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Colin Powell was the Europeans’ favorite from the beginning. Among the Bush foreign-policy team he was the multilateral one, consensual and cautious, and from Bosnia to the first Gulf War, admirably in their view, always squeamish about the use of force. That the U.S. did not immediately lash out after the attacks of September 11 is, in the European view, largely thanks to the secretary of state’s restraint. “The multilateralists [in Washington] have prevailed,” proclaimed one German official recently. And now, suddenly and privately, some Europeans are beginning to worry: “What happens if we get what we wished for?”
Just as the events of September 11 transformed the national-security debate in the United States, they also have profoundly affected European attitudes toward America. No, anti-Americanism has not disappeared. A prominent German television anchor has alleged that George W. Bush and Osama bin Laden share “the same patterns of thought.” A leading fashion designer blames America for the fact that Muslim men of the Arab world treat Muslim women so poorly. (So offensive have our policies been to their sense of male dignity apparently, that we’ve left them no other choice but to vent by brutalizing the other sex.) Composer Karlheinz Stockhausen thinks the suicide attacks on the World Trade Center should be celebrated as a work of art.
Anti-Americanism will not disappear. But now hatred of America is becoming isolated, marginalized, and discredited across Europe perhaps like never before.
The reasons are twofold. First, there has been the outpouring of solidarity across Europe. The Queen Mother has the yanks’ national anthem played; the French fly American flags; tens of thousands of Germans flock to the Brandenburg Gate in Berlin, as politicians declare, “Ich bin ein Amerikaner.” An American navy ship meets a German warship at sea and discovers: the Germans are flying the American flag, standing at attention in dress-blue uniforms, while shipmates unfurl a large hand painted banner, which reads “We stand by you.” Europeans are caught up in a remarkable wave of pro-American sentiment.
Second, and more important, Europeans are back to an idea that had begun to dissipate the moment the Berlin Wall fell 12 years ago: namely that their security link to America is not merely desirable, but indispensable. Today, Europeans understand (again) that they have nothing to gain from an America that is weak. On the contrary. If the United States proves unable to defend itself against the terrorism threat, how safe are the Eiffel Tower, the Reichstag in Berlin, or London’s theater or financial districts?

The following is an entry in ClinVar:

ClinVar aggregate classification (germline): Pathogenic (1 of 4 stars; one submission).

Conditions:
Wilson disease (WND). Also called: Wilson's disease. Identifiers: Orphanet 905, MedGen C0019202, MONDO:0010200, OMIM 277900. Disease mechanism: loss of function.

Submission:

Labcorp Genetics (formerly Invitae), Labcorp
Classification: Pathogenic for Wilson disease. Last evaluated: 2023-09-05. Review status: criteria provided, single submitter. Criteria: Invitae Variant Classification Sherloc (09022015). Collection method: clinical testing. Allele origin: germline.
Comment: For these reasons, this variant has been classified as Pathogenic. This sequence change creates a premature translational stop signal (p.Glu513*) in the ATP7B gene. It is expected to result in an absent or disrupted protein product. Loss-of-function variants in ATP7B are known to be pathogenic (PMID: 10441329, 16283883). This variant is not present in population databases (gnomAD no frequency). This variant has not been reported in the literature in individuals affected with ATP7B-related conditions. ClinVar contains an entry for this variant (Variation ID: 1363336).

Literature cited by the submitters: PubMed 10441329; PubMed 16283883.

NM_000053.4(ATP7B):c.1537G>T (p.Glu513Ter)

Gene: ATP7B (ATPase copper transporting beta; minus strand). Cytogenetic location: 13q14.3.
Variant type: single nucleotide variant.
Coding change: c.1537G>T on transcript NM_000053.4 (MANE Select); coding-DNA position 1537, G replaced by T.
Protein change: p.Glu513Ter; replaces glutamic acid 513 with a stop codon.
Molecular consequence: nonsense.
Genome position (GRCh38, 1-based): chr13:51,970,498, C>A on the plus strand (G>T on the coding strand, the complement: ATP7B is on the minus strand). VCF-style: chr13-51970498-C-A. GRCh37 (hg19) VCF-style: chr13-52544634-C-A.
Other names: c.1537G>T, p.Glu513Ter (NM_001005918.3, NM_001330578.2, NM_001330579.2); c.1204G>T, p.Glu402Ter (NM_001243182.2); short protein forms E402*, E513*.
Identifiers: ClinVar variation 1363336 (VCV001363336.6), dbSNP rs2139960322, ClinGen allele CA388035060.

Two months ago, the European Union was a bastion of Euro-nationalism. Today foreign-policy spokesman Javier Solana says the EU wants “the U.S. to say what would be useful [and] we will respond.” When the little Belgians tried recently to create some distance between Europe and America–Belgium currently holds the rotating EU presidency–Brussels was simply squished by the others. Imagine, Germany’s Green foreign minister, Joschka Fischer, supports the Bush administration, attacks those in his party who support a bombing pause, and wants German troops to stand by the Americans in Afghanistan.
They may appear in sync with Colin Powell’s State Department. But the allies wonder, After Afghanistan what’s next? They know that Saddam Hussein, for example, was likely involved in the first attack on the World Trade Center, when six were killed and more than 1,000 injured. Ramzi Yousef, who now serves two life sentences in Colorado for the 1993 attack, is believed to be an Iraqi agent. Abdul Rahman Yasin, another central figure, an indicted fugitive, finds safe haven in Iraq today. One of the perpetrators in last month’s attacks had met with Iraqi agents on more than one occasion. Whether conclusive evidence of Saddam’s culpability emerges, Europeans also know that the Iraqi dictator is a threat; that he kicked U.N. arms inspectors out of Iraq three years ago and continues to develops weapons of mass destruction; and that he has motive to harm the U.S. and its allies.
Yes, of course, some will squirm, they will complain, they will feel Weltschmerz with furrowed brow. But if America makes the case, they will come along, just as in the Cold War, because they understand that it is in their interest to do so. The Arabs will join up, as they did in the first Gulf War. When the Europeans say yes, Russia will not wish to be isolated. And that’s a coalition. Which means when Afghanistan is finished, is America ready to lead? Or will misguided ideas of “leadership by consensus” squander the biggest foreign-policy opportunity the U.S. has had in a decade?
Jeffrey Gedmin is a resident scholar at AEI.
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